Distribution data supplied by the Ocean Biodiversity Information System (OBIS). To interrogate UK data visit the NBN Atlas.Map Help
|Researched by||Sonia Rowley||Refereed by||Admin|
|Other common names||-||Synonyms||-|
The head of the violet snail has a long cylindrical snout with a terminal mouth. The tentacles are forked, have no eyes and project half way along its side's. The foot has a broad anterior and tapers to a posterior point. There is a broad depression or funnel at the anterior part of the sole, where the float is secreted. The posterior of the sole has longitudinal grooves. The flesh of this species is deep violet or black and in adults the operculum is absent.
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Graham, A., 1988. Molluscs: prosobranchs and pyramellid gastropods (2nd ed.). Leiden: E.J. Brill/Dr W. Backhuys. [Synopses of the British Fauna No. 2]
Hayward, P., Nelson-Smith, T. & Shields, C. 1996. Collins pocket guide. Sea shore of Britain and northern Europe. London: HarperCollins.
Hayward, P.J. & Ryland, J.S. (ed.) 1995b. Handbook of the marine fauna of North-West Europe. Oxford: Oxford University Press.
Howson, C.M. & Picton, B.E., 1997. The species directory of the marine fauna and flora of the British Isles and surrounding seas. Belfast: Ulster Museum. [Ulster Museum publication, no. 276.]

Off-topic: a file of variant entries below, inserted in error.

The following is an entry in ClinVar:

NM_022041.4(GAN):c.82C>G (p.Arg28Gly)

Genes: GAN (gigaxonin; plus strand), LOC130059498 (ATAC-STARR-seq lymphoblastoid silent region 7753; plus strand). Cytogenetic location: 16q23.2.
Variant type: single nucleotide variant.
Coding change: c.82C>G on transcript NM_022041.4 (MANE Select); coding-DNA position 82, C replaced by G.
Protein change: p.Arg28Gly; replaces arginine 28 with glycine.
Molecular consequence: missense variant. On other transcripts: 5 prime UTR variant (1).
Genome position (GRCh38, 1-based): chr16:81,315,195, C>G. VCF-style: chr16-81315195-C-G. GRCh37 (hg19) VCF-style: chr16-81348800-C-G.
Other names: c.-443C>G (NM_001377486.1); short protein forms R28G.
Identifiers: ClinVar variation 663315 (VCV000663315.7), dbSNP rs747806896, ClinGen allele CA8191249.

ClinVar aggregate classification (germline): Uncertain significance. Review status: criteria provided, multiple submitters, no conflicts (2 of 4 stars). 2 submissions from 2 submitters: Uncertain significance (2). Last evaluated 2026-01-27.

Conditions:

Moore, J. 2002. Porcupine Marine Natural History Society Newsletter. Porcupine Marine Natural History Society Newsletter, 11, pp13-14.
Conchological Society of Great Britain & Ireland, 2018. Mollusc (marine) data for Great Britain and Ireland - restricted access. Occurrence dataset: https://doi.org/10.15468/4bsawx accessed via GBIF.org on 2018-09-25.
Conchological Society of Great Britain & Ireland, 2018. Mollusc (marine) records for Great Britain and Ireland. Occurrence dataset: https://doi.org/10.15468/aurwcz accessed via GBIF.org on 2018-09-25.
Fenwick, 2018. Aphotomarine. Occurrence dataset http://www.aphotomarine.com/index.html Accessed via NBNAtlas.org on 2018-10-01
NBN (National Biodiversity Network) Atlas. Available from: https://www.nbnatlas.org.
OBIS (Ocean Biodiversity Information System), 2023. Global map of species distribution using gridded data. Available from: Ocean Biogeographic Information System. www.iobis.org. Accessed: 2023-06-03
Outer Hebrides Biological Recording, 2018. Invertebrates (except insects), Outer Hebrides. Occurrence dataset: https://doi.org/10.15468/hpavud accessed via GBIF.org on 2018-10-01.
This review can be cited as:
Last Updated: 26/06/2007